The announcement that Marriott is purchasing Starwood, thereby creating the world’s largest hotel company, has surprised many travelers—and the move has gotten rewards members worried that the points they’ve earned over the years could soon be worth a lot less.
Officially, Marriott stated that the merger will mean great things, at least in the business sense:
Today, Marriott Rewards, with 54 million members, and Starwood Preferred Guest, with 21 million members, are among the industry’s most-awarded loyalty programs, driving significant repeat business. They should be even stronger when the companies merge.
How travelers—and rewards club members in particular—might benefit from such a merger remains a mystery. The consensus holds that the recent history of airline mergers has resulted in higher fares and less rewarding frequent flier programs, as well as a generally less competitive marketplace. Travel experts expect more of the same in the hotel category now that Marriott is purchasing Starwood, with members of Starwood’s Preferred Guest program most likely faring the worst down the road.
“I definitely see the merger hurting Starwood SPG members,” Matt Kepnes, who runs the travel site Nomadic Matt and frequently writes about using reward points for free travel, said via email. “SPG is a much better rewards program, with great airline partners, quality redemptions, and way better perks. If it gets gobbled into Marriott without them carrying some of the perks over, it’s going to bad for members.”
Money has named the Starwood credit card as the best for compiling points that will translate into the most hotel stays. How the merger with Marriott will affect Starwood credit cards is anyone’s guess at this point—including the possibility that there will be no Starwood credit card at all in the future.
Most of the commenters at the frequent flier forum FlyerTalk believe that the Marriott-Starwood merger is particularly bad for travelers with lots of SPG points, and they expect that the move will kick off a new era of mergers in the hotel world. “We all remember how the domino effect started with the airline mergers,” one observer noted.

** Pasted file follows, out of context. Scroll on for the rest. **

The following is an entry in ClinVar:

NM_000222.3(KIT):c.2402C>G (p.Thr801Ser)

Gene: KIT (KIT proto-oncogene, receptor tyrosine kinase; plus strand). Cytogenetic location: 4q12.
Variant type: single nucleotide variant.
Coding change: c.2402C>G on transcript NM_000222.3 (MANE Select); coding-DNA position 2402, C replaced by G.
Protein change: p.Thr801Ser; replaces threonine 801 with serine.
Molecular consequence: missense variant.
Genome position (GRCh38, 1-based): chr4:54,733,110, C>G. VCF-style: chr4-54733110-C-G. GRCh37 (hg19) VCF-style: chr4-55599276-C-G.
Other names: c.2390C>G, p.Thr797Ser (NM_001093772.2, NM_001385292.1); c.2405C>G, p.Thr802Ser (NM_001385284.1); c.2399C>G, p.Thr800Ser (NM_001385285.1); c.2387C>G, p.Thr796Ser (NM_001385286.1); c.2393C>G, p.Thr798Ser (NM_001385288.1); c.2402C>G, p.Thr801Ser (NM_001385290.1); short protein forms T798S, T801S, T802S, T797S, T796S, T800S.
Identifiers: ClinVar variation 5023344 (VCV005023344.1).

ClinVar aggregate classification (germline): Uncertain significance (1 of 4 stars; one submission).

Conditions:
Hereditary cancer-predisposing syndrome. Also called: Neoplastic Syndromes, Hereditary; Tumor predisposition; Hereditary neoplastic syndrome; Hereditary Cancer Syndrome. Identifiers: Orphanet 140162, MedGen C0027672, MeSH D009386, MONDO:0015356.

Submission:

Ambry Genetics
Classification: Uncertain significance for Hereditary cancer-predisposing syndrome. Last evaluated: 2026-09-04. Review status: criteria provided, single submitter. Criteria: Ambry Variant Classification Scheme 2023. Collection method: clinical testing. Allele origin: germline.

Similarly, Boarding Area, another insider travel site, expects the merger to hurt consumers and inspire more mergers:
We’ve seen what less competition has done to the airline industry, and I have no reason to believe it’ll be any different for the hotel industry. I wouldn’t be surprised if this leads to further consolidation among the remaining ‘major’ hotel chains.
Likewise, LoyaltyLobby, a site focused on loyalty programs, chimed in with its own take that travelers have good reason to be worried about their reward points: “Let’s hope this merger won’t go like the United-Continental one where the worst of both worlds was mixed to a giant mess. Only time will tell.”
Still, while the most likely outcome for travelers is a devaluation of reward points and perhaps the disappearance of some hotel brands and their reward programs entirely, travel experts say that there’s no need to use up your reward points in a hurry. The merger isn’t scheduled to become official until mid-2016, and these deals are often complicated and wind up being delayed. For the time being, and for many months (if not years) to come, both Marriott’s and Starwood’s reward programs are active and can be used like normal. If and when changes are coming, reward members will surely get some notice—these companies don’t want to alienate their most loyal customers, of course.
“No need to panic or hurry to burn your points,” Boarding Area advised.
“If I was an SPG user (and I am), I would hold and wait to see how the merger will affect the program, as you’ll have some time before your SPG points become Marriott points,” said Kepnes. “I’m not optimistic,” he noted. Even so, “I’ll keep earning points until the very last second I have to spend them all!”